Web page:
Philadelphia Orchestra Performs Free Chamber Concert at Schmidt’s Commons
On Sunday, July 24, the Philadelphia Orchestra hosted a free outdoor chamber concert at Schmidt’s Commons (formerly the Piazza at Schmidt’s). During the two-hour concert, musicians from the orchestra performed in small chamber-sized groups that represented all four major instrument families. Between performances, the musicians stepped out from behind their instruments and spoke to the crowd about the different styles of music they were hearing.
The event was part of the orchestra’s neighborhood concert series, which was revived in 2000 in an attempt to bring music into new communities and break down perceived barriers that might prevent many Philadelphians from connecting with the orchestra on a regular basis.
That spirit of breaking down barriers was on full display as I looked around at those in attendance for the Sunday evening concert. The audience was filled with an eclectic mix of new parents with their dancing toddlers, bearded twenty-somethings sipping beer, and Northern Liberties’ many dog owners and their four-legged friends. It was certainly not a crowd you would expect to see packing into the Kimmel Center each and every night.
Reaching new audiences like this is an important area of focus for the orchestra, according to Jeremy Rothman, Vice President of Artistic Planning for The Philadelphia Orchestra. He expanded on this initiative in a recent interview with Spirit News.
“In April, the Orchestra launched a new initiative called ‘HEAR’ focused on Health, Education, Access and Research. HEAR is a portfolio of integrated initiatives that promotes wellness, champions music education, eliminates barriers to accessing the orchestra, and maximizes impact through research,” he said.
Community-based concerts like the one at Schmidt’s Commons are central to the HEAR initiative, Rothman explained.
“Neighborhood concerts are key to the ‘Access’ part of our work as we provide opportunities to bring communities together and experience the Orchestra as a whole, as smaller ensembles, or as individual musicians. Whether it is Girard College, Penn’s Landing, or the Piazza at Schmidt’s Commons, we are building an offstage presence as strong as its onstage one. This is an orchestra of and for Philadelphia that is flexible and dynamic in how it connects with listeners,” he said.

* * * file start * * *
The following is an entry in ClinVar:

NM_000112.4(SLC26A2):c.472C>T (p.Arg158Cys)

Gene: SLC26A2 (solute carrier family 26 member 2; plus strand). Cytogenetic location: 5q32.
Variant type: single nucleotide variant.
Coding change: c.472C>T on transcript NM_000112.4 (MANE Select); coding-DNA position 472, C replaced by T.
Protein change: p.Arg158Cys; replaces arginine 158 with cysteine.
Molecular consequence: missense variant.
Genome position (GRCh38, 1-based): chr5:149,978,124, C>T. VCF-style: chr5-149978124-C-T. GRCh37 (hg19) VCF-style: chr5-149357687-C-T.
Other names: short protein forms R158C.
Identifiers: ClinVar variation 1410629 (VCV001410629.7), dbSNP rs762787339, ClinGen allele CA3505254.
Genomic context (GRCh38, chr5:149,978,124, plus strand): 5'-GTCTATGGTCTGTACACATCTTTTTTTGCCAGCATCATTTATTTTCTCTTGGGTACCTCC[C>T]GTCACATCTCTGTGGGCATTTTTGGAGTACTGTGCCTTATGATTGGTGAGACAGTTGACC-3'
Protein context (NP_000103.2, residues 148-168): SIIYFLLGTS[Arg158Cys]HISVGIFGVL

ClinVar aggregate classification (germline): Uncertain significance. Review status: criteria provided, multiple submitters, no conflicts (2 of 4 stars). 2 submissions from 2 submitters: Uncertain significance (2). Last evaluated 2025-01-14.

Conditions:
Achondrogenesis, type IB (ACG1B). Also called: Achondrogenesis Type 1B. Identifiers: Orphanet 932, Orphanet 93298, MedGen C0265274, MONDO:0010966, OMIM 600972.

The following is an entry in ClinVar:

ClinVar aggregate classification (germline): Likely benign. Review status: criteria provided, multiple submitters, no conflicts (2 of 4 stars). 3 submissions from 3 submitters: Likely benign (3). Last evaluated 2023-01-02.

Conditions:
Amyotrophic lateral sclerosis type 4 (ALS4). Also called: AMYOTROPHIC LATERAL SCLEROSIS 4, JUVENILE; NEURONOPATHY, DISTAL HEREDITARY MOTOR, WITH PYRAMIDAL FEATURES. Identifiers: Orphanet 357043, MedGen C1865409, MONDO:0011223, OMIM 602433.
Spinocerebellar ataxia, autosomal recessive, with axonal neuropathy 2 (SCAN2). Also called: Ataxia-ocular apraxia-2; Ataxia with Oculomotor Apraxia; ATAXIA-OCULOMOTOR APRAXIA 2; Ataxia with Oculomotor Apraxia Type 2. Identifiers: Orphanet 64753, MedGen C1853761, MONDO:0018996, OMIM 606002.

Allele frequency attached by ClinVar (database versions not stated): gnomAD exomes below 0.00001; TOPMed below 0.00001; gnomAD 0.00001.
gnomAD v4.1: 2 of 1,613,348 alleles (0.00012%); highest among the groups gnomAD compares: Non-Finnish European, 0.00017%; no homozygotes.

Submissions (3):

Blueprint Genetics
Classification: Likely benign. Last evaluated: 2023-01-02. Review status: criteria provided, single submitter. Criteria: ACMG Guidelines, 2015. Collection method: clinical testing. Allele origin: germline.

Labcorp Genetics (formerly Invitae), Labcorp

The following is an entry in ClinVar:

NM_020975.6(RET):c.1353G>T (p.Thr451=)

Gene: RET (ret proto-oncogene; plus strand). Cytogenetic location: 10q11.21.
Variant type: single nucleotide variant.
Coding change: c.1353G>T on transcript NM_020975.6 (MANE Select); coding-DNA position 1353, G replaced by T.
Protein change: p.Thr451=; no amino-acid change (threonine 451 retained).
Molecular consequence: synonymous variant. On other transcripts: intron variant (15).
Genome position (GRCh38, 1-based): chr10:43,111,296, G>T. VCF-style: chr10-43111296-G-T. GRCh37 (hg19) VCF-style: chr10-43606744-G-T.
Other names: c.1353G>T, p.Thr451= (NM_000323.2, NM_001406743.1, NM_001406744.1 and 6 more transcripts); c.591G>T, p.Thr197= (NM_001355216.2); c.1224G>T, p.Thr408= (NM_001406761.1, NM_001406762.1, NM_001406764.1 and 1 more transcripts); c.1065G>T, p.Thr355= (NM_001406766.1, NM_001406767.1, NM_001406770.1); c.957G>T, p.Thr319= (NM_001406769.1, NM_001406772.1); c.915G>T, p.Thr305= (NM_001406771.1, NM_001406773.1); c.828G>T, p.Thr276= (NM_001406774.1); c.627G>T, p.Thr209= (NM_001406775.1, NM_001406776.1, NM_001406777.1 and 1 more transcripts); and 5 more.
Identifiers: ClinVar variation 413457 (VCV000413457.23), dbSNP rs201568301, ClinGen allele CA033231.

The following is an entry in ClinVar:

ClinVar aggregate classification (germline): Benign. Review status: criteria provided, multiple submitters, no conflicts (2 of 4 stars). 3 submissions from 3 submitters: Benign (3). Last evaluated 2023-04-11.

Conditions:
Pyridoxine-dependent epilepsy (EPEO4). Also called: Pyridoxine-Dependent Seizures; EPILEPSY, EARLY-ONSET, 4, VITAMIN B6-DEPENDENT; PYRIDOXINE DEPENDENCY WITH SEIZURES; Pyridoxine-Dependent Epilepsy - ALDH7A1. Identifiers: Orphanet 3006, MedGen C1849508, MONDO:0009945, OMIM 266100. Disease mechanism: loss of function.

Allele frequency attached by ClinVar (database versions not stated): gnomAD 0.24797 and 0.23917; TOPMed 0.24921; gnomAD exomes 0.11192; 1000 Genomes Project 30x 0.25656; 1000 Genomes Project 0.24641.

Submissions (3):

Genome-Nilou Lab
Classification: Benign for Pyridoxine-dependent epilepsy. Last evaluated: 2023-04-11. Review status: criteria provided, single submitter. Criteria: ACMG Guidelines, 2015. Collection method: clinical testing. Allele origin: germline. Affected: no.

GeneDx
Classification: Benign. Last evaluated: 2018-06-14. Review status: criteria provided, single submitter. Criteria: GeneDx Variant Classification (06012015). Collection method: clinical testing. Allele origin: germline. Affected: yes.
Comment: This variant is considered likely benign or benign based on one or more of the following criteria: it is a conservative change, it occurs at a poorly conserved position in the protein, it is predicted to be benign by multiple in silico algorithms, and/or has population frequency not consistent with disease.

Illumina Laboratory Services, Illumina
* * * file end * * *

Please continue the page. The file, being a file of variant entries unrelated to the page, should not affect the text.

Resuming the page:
Of course, leaving the confines of the Kimmel Center presents a number of added challenges for musicians and audiences alike. There were competing sounds during the outdoor performance — barking dogs, revving bus engines, the buzz of a helicopter overhead. Not to mention that Philadelphia has been in the grips of a brutal heatwave. Rothman said that the musicians and the audience seemed to take it all in stride.
“We are fortunate to have some of the world’s best musicians in our orchestra. They are also great people who understand the value of bringing beauty to a new neighborhood. Sometimes the elements aren’t perfect – but that’s what makes each live performance so unique. At one moment a noise might seem distracting. At another it could actually add an element of humor or serendipity where you least expect it,” he said.
Overall, the concert was a huge success in Rothman’s eyes and he would be eager to see the orchestra return to Northern Liberties in the near future, given the chance.
“Over 500 people braved the heat and enjoyed ‘The Northern Liberties Guide to the Orchestra’ with a chamber group from each instrument family performing (brass, woodwinds, percussion, and strings). It was a fabulous atmosphere for a concert. The backdrop of the Schmidt’s sign, surrounded by outdoor restaurants and apartments gave it a really intimate, special feeling. All of us were delighted and hope to return in the future to build on this success as well as continuing to find new neighborhoods to visit,” he said.